Wolves have pretty much removed the moose out of the Selway units and unit 21 and 21a here in the the Salmon area!
Yes, no doubt about the ticks. We experience some of the same problem, especially in our Panhandle moose populations. The ticks seem more pervasive there. And those population declines are primarily not related to wolves.Over the same time period, here in Maine we have experienced a major decline in moose population, we have no wolves. It is ticks, believe it or not that are causing them to die. Seriously doubt the entire issue there is solely the wolves
The post by 'thi9elsp" is crucial to this discussion. We all want game managed by a data driven DNR vs an emotionally driven public. In this instance the wolf looks guilty, just like the Dentist that shot Cecil. However when the truth finally prevailed, the Dentist wasn't guilty of any wrongdoing. As reasonable people should, we need to look at all the facts, factors, concerns, data etc. that is available before passing judgement or rendering a verdict. Deep down, we all know that predators in balance are necessary in any sustainable ecosystem.
As a Hunter Education Instructor I'm reminded of a picture in the Student Handbook showing a tank of water that represents a balanced ecosystem. The spout filling the tank represents the animal's reproductive capability and the leaks represent the loss / removal of animals via predators, disease, accidents, hunting etc. By a wide margin the biggest balancing factor is starvation. Predation on the other hand plays a vary limited role.
This is kind of hilarious! Lol. How did any of these animals survive the pre-human, animal husbandry era. You are acting like these animals are only on this earth for us to exploit. All these species co existed long before we got out hands into it, and none became seriously overpopulated or faced extinction until we did get involved. There has always been an ebb and flow to animal populations when not meddled with by human kind. Nature always finds a way to maintain balance until we enter the picture. So there are fewer animals to hunt, which means fewer permits and less money to government organizations. Big deal, we all need to stop acting like these animals are here just for us to hunt. It gets tossed around a lot that we hunters were the first conservationists, but then we loudly promote wiping out a species (again) just so we can kill more ourselves. It's all a bit silly.You’ve been drinking the liberal kool aid! The facts are that wolves are destroying moose and caribou at an alarming rate. There is nothing left in Yellowstone but bison, bears, and wolves. I was there a few years ago and it is so sad. My childhood memories of Yellowstone and all the game were dashed. You see my friend exotic Artic Wolves were imported by the US government and placed into an ecosystem they never belonged in and the results are dramatic. This IS NOT NATURE!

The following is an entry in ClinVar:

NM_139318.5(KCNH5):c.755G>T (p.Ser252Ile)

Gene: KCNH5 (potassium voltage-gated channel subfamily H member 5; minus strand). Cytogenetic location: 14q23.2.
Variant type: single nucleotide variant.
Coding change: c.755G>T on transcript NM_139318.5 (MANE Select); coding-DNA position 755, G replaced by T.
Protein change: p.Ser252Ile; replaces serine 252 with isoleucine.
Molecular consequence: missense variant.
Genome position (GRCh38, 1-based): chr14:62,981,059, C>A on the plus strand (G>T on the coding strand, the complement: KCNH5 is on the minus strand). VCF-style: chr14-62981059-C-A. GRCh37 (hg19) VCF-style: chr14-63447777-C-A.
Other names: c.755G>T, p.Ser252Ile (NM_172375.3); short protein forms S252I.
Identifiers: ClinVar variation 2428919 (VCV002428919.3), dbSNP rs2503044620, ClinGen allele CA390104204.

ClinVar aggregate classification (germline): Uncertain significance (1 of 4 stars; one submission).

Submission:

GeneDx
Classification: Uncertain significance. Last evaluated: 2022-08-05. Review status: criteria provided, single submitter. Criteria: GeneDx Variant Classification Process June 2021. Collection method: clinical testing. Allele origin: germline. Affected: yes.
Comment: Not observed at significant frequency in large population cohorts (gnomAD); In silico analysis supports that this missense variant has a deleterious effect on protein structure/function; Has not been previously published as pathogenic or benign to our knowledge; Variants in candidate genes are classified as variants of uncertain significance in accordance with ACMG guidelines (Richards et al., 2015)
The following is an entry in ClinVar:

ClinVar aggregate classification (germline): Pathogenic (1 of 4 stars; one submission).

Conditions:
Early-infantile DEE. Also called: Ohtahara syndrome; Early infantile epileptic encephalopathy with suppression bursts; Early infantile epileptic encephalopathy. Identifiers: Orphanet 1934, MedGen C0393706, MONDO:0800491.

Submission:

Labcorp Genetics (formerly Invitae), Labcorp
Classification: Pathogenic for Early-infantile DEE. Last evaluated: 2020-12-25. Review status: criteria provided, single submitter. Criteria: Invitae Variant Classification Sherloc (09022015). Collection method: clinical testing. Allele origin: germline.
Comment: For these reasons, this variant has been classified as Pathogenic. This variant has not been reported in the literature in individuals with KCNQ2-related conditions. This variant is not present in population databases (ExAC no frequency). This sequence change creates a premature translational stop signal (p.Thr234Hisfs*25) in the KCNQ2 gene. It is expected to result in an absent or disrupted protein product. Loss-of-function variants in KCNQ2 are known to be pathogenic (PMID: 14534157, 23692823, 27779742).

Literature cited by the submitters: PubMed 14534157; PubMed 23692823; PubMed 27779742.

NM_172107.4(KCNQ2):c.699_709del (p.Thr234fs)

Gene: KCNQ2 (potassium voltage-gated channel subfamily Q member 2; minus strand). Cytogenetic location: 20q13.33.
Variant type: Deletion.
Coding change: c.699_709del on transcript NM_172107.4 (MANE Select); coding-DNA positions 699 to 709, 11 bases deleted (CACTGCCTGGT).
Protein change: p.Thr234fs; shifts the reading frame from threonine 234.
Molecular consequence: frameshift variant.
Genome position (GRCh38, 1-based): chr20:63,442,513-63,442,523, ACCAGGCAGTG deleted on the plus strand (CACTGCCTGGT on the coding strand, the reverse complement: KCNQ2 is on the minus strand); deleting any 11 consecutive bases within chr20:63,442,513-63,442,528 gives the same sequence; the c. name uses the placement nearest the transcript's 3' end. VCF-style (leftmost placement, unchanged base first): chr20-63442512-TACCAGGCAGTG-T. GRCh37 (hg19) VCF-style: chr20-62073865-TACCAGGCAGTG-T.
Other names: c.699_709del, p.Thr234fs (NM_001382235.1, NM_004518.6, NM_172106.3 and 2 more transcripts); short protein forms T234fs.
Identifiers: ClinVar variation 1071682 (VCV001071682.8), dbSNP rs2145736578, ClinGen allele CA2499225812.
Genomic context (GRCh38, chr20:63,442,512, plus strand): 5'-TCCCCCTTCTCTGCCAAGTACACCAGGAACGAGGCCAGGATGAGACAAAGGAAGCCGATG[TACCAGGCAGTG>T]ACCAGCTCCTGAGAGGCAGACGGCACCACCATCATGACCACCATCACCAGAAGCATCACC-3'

The one caribou herd in eastern Canada that is nearly gone is a great example. The enviro nuts are scratching their heads and mumbling some crap about global warming but fail to ever look at predators especially wolves as the real issue.
I am a rancher and hunter and I deal with predators daily. When biologists sit around and only talk habitat and ignore predation I get a little fired up!
While I will admit that I haven't read the entirety of every response on this thread, I don't believe anyone on here has said that hunters are the problem, I know I didn't. We hunters CAN BE a useful tool to animal populations, however there are more than a few of us out there who, left unchecked by laws and wardens, would be more harmful than the wolves. I'm just pointing out the argument that wolves should never have been put there is makes no sense, since the only reason they had to be REINTRODUCED was because of us to begin with. Yes at some point it will be beneficial to us humans to hunt them to control population, but they will not wipe out any species. I'm just sick of hearing the religious fanatical "the Lord put them there for us to rule over" attitude.I guess I will live in denial. I’m sure wolf take the weak and sick out of the herd.....but they take anything they can too. We have seen the deer in Wisconsin plummet in numbers....believe me a meal is meal. And when you don’t control their numbers the population grows to met the prey they are eating and only then declines possibly because there is not food on the table.
I have heard the anti hunters in the city all the time....”so you a trophy hunter”. It makes my blood boil very quickly. The next words out of their mouth is “I bet you don’t even eat it!” Yes, hunters do focus on big horned animals. But we are usually not the #1 problem for plummeting populations. It’s a lot of other factors: development for business or homes, crops, no timber or brush management, drought, bad winters or predators out of control. Whenever some mentions hunters are the problem... my first reply is really? Have you looked at the whole picture first?
I have not seen the moose data, but I HAVE seen the Yellowstone wolf data.
After the reintroduction into YNP, the packs were followed continuously to document every kill made. They ate post-reproductive cow elk, and thus had no effect on elk recruitment.
Furthermore, after the wolves left each kill a team necropsied what was left. In every case, without exception, each elk had something wrong with it that had left it weak, malnourished, or sick such that its days were numbered.
I would add the young also , they target what ever they can get and often its the old, sick, weak and young or what ever else gives them a good chance at a meal.They don't only kill the old and sick, they primarily target them, but will take what they can get. Either way they are a natural part of that ecosystem and were so long before we wiped them out. Also food for thought